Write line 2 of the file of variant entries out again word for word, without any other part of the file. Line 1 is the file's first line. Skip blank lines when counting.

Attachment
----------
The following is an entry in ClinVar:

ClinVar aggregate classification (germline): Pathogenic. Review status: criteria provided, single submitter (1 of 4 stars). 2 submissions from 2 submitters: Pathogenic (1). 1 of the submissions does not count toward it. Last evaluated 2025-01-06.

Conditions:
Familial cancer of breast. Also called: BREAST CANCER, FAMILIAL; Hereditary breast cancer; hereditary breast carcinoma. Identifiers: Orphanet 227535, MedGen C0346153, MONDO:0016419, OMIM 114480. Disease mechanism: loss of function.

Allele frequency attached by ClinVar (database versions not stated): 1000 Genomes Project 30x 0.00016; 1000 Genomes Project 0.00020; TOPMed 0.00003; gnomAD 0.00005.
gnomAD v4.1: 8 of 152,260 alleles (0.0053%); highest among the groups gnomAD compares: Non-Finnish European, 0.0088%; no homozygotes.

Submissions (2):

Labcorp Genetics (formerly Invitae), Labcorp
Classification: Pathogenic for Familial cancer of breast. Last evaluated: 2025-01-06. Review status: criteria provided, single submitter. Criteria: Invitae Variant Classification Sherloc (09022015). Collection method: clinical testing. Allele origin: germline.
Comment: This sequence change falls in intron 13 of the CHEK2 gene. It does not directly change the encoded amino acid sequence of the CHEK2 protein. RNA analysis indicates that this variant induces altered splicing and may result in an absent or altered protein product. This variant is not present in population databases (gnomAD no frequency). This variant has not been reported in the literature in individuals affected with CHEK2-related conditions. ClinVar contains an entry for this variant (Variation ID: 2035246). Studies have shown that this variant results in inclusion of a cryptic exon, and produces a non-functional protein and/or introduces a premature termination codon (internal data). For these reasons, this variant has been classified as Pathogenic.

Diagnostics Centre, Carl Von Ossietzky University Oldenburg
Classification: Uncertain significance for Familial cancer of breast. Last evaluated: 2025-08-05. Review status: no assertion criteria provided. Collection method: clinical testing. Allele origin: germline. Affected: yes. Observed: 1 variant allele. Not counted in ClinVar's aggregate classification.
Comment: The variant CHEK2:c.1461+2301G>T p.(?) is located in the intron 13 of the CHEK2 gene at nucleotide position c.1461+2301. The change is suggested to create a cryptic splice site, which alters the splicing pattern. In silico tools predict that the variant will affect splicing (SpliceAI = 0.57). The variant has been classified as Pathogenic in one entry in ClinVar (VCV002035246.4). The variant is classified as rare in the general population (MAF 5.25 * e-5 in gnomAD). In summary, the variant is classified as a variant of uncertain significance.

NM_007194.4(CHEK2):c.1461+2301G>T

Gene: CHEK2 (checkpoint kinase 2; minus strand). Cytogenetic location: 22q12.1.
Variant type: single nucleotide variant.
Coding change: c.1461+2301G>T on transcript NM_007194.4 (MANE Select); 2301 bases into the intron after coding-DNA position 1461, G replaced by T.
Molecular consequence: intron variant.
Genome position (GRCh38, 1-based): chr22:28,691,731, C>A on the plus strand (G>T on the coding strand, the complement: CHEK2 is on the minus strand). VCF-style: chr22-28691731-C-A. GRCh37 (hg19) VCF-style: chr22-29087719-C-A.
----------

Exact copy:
ClinVar aggregate classification (germline): Pathogenic. Review status: criteria provided, single submitter (1 of 4 stars). 2 submissions from 2 submitters: Pathogenic (1). 1 of the submissions does not count toward it. Last evaluated 2025-01-06.